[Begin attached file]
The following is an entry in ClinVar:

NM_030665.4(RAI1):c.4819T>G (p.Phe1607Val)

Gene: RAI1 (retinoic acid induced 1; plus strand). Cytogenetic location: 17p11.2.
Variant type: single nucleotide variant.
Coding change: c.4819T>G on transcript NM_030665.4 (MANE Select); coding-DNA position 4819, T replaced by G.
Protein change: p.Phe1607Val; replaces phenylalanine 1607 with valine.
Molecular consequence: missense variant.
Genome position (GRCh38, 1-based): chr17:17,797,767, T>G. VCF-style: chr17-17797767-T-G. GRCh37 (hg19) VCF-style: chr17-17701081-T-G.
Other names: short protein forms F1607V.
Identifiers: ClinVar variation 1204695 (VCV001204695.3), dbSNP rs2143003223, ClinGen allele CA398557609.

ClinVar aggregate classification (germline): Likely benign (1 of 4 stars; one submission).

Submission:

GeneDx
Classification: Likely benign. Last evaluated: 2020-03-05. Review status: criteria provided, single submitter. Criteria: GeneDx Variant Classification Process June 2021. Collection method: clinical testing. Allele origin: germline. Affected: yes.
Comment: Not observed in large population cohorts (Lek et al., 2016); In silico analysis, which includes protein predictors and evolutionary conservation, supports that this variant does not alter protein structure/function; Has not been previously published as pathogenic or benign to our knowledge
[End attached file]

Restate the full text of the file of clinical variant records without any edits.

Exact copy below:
The following is an entry in ClinVar:

NM_030665.4(RAI1):c.4819T>G (p.Phe1607Val)

Gene: RAI1 (retinoic acid induced 1; plus strand). Cytogenetic location: 17p11.2.
Variant type: single nucleotide variant.
Coding change: c.4819T>G on transcript NM_030665.4 (MANE Select); coding-DNA position 4819, T replaced by G.
Protein change: p.Phe1607Val; replaces phenylalanine 1607 with valine.
Molecular consequence: missense variant.
Genome position (GRCh38, 1-based): chr17:17,797,767, T>G. VCF-style: chr17-17797767-T-G. GRCh37 (hg19) VCF-style: chr17-17701081-T-G.
Other names: short protein forms F1607V.
Identifiers: ClinVar variation 1204695 (VCV001204695.3), dbSNP rs2143003223, ClinGen allele CA398557609.

ClinVar aggregate classification (germline): Likely benign (1 of 4 stars; one submission).

Submission:

GeneDx
Classification: Likely benign. Last evaluated: 2020-03-05. Review status: criteria provided, single submitter. Criteria: GeneDx Variant Classification Process June 2021. Collection method: clinical testing. Allele origin: germline. Affected: yes.
Comment: Not observed in large population cohorts (Lek et al., 2016); In silico analysis, which includes protein predictors and evolutionary conservation, supports that this variant does not alter protein structure/function; Has not been previously published as pathogenic or benign to our knowledge